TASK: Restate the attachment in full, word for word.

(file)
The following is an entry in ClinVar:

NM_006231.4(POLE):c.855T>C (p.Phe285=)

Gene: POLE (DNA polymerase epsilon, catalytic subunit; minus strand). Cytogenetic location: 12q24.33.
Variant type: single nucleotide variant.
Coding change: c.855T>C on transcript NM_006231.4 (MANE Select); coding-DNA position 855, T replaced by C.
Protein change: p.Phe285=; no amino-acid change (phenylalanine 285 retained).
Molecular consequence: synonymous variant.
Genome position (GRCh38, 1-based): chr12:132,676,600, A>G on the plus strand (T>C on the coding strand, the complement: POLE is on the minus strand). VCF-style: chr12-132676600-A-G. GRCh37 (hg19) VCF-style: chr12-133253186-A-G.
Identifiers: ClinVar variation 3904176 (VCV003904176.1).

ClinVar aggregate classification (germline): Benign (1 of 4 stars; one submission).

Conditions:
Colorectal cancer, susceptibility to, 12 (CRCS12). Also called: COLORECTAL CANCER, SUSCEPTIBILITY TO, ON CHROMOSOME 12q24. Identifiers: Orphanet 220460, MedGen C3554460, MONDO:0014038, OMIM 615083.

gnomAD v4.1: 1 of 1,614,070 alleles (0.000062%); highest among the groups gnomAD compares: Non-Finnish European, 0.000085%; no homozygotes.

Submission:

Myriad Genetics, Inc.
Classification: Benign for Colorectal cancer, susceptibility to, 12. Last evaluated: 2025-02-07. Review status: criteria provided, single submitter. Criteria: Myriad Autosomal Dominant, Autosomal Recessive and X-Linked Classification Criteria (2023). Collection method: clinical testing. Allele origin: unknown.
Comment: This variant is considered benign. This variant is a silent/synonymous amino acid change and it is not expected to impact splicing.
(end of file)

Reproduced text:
The following is an entry in ClinVar:

NM_006231.4(POLE):c.855T>C (p.Phe285=)

Gene: POLE (DNA polymerase epsilon, catalytic subunit; minus strand). Cytogenetic location: 12q24.33.
Variant type: single nucleotide variant.
Coding change: c.855T>C on transcript NM_006231.4 (MANE Select); coding-DNA position 855, T replaced by C.
Protein change: p.Phe285=; no amino-acid change (phenylalanine 285 retained).
Molecular consequence: synonymous variant.
Genome position (GRCh38, 1-based): chr12:132,676,600, A>G on the plus strand (T>C on the coding strand, the complement: POLE is on the minus strand). VCF-style: chr12-132676600-A-G. GRCh37 (hg19) VCF-style: chr12-133253186-A-G.
Identifiers: ClinVar variation 3904176 (VCV003904176.1).

ClinVar aggregate classification (germline): Benign (1 of 4 stars; one submission).

Conditions:
Colorectal cancer, susceptibility to, 12 (CRCS12). Also called: COLORECTAL CANCER, SUSCEPTIBILITY TO, ON CHROMOSOME 12q24. Identifiers: Orphanet 220460, MedGen C3554460, MONDO:0014038, OMIM 615083.

gnomAD v4.1: 1 of 1,614,070 alleles (0.000062%); highest among the groups gnomAD compares: Non-Finnish European, 0.000085%; no homozygotes.

Submission:

Myriad Genetics, Inc.
Classification: Benign for Colorectal cancer, susceptibility to, 12. Last evaluated: 2025-02-07. Review status: criteria provided, single submitter. Criteria: Myriad Autosomal Dominant, Autosomal Recessive and X-Linked Classification Criteria (2023). Collection method: clinical testing. Allele origin: unknown.
Comment: This variant is considered benign. This variant is a silent/synonymous amino acid change and it is not expected to impact splicing.